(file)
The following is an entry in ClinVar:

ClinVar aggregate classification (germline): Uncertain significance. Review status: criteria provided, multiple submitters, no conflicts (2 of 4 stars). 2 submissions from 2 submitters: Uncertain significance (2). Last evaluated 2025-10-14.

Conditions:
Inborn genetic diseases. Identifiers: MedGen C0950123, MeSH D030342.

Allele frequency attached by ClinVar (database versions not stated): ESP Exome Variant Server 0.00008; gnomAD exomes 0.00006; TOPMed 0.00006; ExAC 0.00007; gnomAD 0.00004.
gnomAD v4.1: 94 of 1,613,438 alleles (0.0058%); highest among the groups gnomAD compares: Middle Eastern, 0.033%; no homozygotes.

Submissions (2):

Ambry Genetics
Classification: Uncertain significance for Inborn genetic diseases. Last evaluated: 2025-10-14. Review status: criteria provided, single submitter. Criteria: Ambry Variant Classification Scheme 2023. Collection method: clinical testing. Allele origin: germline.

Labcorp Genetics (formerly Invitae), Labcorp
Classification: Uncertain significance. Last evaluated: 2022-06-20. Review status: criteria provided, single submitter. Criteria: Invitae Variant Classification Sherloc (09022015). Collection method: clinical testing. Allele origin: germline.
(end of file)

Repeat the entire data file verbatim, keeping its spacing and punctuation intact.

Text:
The following is an entry in ClinVar:

ClinVar aggregate classification (germline): Uncertain significance. Review status: criteria provided, multiple submitters, no conflicts (2 of 4 stars). 2 submissions from 2 submitters: Uncertain significance (2). Last evaluated 2025-10-14.

Conditions:
Inborn genetic diseases. Identifiers: MedGen C0950123, MeSH D030342.

Allele frequency attached by ClinVar (database versions not stated): ESP Exome Variant Server 0.00008; gnomAD exomes 0.00006; TOPMed 0.00006; ExAC 0.00007; gnomAD 0.00004.
gnomAD v4.1: 94 of 1,613,438 alleles (0.0058%); highest among the groups gnomAD compares: Middle Eastern, 0.033%; no homozygotes.

Submissions (2):

Ambry Genetics
Classification: Uncertain significance for Inborn genetic diseases. Last evaluated: 2025-10-14. Review status: criteria provided, single submitter. Criteria: Ambry Variant Classification Scheme 2023. Collection method: clinical testing. Allele origin: germline.

Labcorp Genetics (formerly Invitae), Labcorp
Classification: Uncertain significance. Last evaluated: 2022-06-20. Review status: criteria provided, single submitter. Criteria: Invitae Variant Classification Sherloc (09022015). Collection method: clinical testing. Allele origin: germline.